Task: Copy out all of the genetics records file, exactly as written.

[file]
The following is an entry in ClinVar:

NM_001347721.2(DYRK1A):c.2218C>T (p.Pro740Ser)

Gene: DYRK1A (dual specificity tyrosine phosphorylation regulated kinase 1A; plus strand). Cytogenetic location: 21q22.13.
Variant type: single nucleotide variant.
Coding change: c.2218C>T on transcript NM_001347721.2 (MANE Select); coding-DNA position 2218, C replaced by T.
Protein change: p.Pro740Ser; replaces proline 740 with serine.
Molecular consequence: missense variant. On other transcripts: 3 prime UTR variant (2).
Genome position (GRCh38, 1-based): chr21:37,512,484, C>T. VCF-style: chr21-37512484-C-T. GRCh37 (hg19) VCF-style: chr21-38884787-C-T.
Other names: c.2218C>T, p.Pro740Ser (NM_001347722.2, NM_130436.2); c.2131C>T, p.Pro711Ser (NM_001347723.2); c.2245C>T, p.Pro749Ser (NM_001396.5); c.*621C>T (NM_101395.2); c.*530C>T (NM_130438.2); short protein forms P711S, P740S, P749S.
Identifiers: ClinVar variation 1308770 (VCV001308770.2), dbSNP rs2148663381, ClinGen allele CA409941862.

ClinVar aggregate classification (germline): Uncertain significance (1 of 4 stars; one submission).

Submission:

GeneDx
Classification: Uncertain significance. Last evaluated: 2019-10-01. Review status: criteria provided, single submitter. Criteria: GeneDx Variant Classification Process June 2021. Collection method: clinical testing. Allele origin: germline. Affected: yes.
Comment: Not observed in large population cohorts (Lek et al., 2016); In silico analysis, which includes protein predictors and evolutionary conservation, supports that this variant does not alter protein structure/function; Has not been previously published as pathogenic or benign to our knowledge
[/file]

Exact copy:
The following is an entry in ClinVar:

NM_001347721.2(DYRK1A):c.2218C>T (p.Pro740Ser)

Gene: DYRK1A (dual specificity tyrosine phosphorylation regulated kinase 1A; plus strand). Cytogenetic location: 21q22.13.
Variant type: single nucleotide variant.
Coding change: c.2218C>T on transcript NM_001347721.2 (MANE Select); coding-DNA position 2218, C replaced by T.
Protein change: p.Pro740Ser; replaces proline 740 with serine.
Molecular consequence: missense variant. On other transcripts: 3 prime UTR variant (2).
Genome position (GRCh38, 1-based): chr21:37,512,484, C>T. VCF-style: chr21-37512484-C-T. GRCh37 (hg19) VCF-style: chr21-38884787-C-T.
Other names: c.2218C>T, p.Pro740Ser (NM_001347722.2, NM_130436.2); c.2131C>T, p.Pro711Ser (NM_001347723.2); c.2245C>T, p.Pro749Ser (NM_001396.5); c.*621C>T (NM_101395.2); c.*530C>T (NM_130438.2); short protein forms P711S, P740S, P749S.
Identifiers: ClinVar variation 1308770 (VCV001308770.2), dbSNP rs2148663381, ClinGen allele CA409941862.

ClinVar aggregate classification (germline): Uncertain significance (1 of 4 stars; one submission).

Submission:

GeneDx
Classification: Uncertain significance. Last evaluated: 2019-10-01. Review status: criteria provided, single submitter. Criteria: GeneDx Variant Classification Process June 2021. Collection method: clinical testing. Allele origin: germline. Affected: yes.
Comment: Not observed in large population cohorts (Lek et al., 2016); In silico analysis, which includes protein predictors and evolutionary conservation, supports that this variant does not alter protein structure/function; Has not been previously published as pathogenic or benign to our knowledge